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Raiders tight end Mychal Rivera doing more blocking these days


ALAMEDA, California — For a player who spent the past two seasons as one of the primary targets for Oakland Raiders quarterbacks, tight end is surprisingly comfortable being out of the spotlight this year.

The additions of wide receivers and first-round draft pick , coupled with Oakland's efforts to revive a running game that was non-existent for much of last season, have combined to limit Rivera's opportunities.

And he's just fine with it.

Rivera smiled and laughed as he discussed his place in the offense, one that has him splitting time with fellow tight ends and rookie .

"The tight end role this year is awesome," Rivera said Friday. "We're all contributing, we all have our skills that we're really good at and the coaches know that. They're putting us in the game to do what skills we're best at."

For Rivera, that used to mean catching the ball and providing a safety net for his quarterback.

A sixth-round draft pick in 2013, Rivera caught 96 passes for 941 yards and eight touchdowns over his first two seasons.

Rivera was such an integral part of Oakland's offense that he was targeted 91 times in 2014, tied for second on the team behind wide receiver and the seventh-most in the NFL among all tight ends.

This season has been completely different.

Through the first two games Rivera has caught just four of the seven passes thrown his way for 19 yards. Walford, a third-round pick this year who missed much of training camp while injured, has two catches for five yards while Smith has one catch for six yards.

Rivera isn't concerned with the numbers. Having spent the offseason working on his blocking skills, the 6-foot-3, 245-pound tight end gauges his games in other ways.

"My job is to play the tight end role however the coaches want me to play it," Rivera said. "As long as I'm a part of the game plan, man, that's all that matters to me. There are a lot of X's and O's that people watching TV or the fans don't see. It takes 11 guys to make a play work."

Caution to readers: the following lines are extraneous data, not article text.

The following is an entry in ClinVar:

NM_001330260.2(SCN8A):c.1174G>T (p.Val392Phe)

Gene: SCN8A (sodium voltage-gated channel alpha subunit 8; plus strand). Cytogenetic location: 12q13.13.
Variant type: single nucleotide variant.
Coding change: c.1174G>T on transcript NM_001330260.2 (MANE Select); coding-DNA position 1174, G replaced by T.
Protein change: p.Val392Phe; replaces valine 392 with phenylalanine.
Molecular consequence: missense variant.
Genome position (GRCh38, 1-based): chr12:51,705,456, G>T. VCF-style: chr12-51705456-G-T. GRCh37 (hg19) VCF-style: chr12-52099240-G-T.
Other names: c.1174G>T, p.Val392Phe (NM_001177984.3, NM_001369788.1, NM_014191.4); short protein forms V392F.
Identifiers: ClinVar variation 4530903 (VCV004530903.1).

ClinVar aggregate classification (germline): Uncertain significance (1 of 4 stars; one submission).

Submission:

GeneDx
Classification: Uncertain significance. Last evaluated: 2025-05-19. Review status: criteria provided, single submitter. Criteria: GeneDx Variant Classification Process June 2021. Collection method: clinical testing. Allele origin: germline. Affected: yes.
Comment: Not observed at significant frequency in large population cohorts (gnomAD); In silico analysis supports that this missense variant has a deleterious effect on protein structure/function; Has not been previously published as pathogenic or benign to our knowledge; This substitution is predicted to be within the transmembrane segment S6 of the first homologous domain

This week, offensive coordinator Bill Musgrave acknowledged the need for the Raiders to get their tight ends more involved in the passing game. That might be easier said than done as long as Crabtree and Cooper stay healthy.

After a shaky start in the season-opener two weeks ago, the two emerged last week as potent threats in Oakland's offense. Crabtree caught nine passes for 111 yards and a touchdown while Cooper had seven receptions for 109 yards and a touchdown.

It marked the first time since 2005 that the Raiders had two wide receivers with at least 100 yards and one touchdown in receptions in the same game.

Oakland coach , though, insists the tight end remains a key part of the Raiders' passing game.

"Really it's a game plan week to week, how we're going to attack people," Del Rio said. "We do have more weapons available for Derek but the reality is Mychal is a guy that we really appreciate and respect. We know that he's going to get his catches and his opportunities throughout the season."

Notes: DE (knee) and S (shoulder) practiced without limitations and are probable for Sunday's game in Cleveland. ... Backup FB (ankle) was limited and is questionable. DT (ankle) and DE (knee) did not practice and are out.

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